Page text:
Persistent Identifierhttp://hdl.handle.net/10722/216164
ISSN
2015 Impact Factor: 7.441
2015 SCImago Journal Rankings: 2.827

 

DC FieldValueLanguage
dc.contributor.authorKao, Weiyuan John-
dc.contributor.authorLiu, Yiping-
dc.contributor.authorGundloori, Rathna-
dc.contributor.authorLi, Jing-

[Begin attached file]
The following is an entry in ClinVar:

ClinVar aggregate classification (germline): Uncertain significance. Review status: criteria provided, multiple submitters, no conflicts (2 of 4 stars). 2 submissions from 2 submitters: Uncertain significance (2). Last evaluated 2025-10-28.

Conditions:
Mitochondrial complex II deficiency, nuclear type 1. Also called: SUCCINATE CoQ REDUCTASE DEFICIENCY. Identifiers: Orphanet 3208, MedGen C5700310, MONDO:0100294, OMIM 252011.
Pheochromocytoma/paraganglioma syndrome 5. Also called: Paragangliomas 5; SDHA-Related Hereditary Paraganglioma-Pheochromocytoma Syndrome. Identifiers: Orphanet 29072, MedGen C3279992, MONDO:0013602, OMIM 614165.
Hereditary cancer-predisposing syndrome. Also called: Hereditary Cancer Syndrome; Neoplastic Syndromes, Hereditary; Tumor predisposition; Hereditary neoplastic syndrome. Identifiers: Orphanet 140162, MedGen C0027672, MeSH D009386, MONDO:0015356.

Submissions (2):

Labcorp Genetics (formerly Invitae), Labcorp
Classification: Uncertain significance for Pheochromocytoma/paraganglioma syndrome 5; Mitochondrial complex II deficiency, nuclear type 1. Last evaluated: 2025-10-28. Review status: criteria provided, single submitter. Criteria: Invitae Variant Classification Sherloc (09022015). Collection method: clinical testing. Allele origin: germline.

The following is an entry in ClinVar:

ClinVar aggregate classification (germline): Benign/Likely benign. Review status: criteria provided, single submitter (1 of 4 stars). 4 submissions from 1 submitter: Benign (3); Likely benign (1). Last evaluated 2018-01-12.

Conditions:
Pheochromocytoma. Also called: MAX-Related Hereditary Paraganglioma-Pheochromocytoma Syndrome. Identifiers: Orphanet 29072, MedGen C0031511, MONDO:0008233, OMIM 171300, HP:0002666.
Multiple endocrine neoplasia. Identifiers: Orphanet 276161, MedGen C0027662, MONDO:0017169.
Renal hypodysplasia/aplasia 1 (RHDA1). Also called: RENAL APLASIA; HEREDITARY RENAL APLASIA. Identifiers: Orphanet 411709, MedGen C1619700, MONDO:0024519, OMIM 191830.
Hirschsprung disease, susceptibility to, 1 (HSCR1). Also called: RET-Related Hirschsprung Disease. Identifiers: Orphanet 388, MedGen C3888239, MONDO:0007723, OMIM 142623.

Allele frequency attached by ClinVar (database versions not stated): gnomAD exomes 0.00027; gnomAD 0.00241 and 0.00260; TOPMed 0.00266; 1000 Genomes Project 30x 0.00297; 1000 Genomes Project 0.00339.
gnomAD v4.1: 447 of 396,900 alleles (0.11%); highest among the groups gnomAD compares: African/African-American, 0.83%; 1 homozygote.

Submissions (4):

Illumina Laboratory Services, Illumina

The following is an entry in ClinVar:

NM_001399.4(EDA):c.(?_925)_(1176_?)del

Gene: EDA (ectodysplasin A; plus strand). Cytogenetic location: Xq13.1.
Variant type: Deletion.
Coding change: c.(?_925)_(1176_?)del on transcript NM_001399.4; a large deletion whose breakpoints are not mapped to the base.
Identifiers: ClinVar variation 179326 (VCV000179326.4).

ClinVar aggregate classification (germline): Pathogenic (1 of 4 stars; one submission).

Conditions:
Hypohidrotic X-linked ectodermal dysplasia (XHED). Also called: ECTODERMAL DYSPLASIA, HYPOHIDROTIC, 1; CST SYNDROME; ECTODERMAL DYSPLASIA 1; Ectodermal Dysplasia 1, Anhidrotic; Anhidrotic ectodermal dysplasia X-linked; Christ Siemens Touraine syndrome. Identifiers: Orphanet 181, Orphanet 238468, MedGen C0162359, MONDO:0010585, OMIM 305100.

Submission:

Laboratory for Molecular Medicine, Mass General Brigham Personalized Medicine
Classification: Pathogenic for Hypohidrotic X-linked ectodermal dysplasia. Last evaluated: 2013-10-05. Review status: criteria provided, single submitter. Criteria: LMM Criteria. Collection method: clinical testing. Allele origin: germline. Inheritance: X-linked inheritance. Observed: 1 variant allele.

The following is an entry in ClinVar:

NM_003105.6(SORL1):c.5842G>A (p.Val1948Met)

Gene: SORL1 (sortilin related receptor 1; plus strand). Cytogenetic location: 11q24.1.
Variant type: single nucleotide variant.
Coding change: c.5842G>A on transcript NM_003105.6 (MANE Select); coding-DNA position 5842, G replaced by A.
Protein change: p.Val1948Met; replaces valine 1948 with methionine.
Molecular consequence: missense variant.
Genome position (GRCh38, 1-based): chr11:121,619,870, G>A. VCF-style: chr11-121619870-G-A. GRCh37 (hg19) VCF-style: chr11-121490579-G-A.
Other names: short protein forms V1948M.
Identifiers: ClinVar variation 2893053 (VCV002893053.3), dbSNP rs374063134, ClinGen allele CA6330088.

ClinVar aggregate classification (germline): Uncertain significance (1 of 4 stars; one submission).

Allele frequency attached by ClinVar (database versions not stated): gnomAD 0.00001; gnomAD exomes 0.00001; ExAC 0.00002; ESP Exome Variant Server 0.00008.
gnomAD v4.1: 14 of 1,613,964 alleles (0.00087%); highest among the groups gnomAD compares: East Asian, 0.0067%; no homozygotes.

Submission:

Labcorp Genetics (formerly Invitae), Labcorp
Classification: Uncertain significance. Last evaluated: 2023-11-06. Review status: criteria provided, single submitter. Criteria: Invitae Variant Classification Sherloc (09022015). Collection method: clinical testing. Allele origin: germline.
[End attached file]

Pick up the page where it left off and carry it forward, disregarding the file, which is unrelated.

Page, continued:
dc.contributor.authorLee, Damian-
dc.contributor.authorEinerson, Nicole-
dc.contributor.authorBurmania, Jeanine-
dc.contributor.authorStevens, Kelly-
dc.date.accessioned2015-08-25T10:22:06Z-
dc.date.available2015-08-25T10:22:06Z-
dc.date.issued2002-
dc.identifier.citationJournal of Controlled Release, 2002, v. 78, n. 1-3, p. 219-233-
dc.identifier.issn0168-3659-
dc.identifier.urihttp://hdl.handle.net/10722/216164-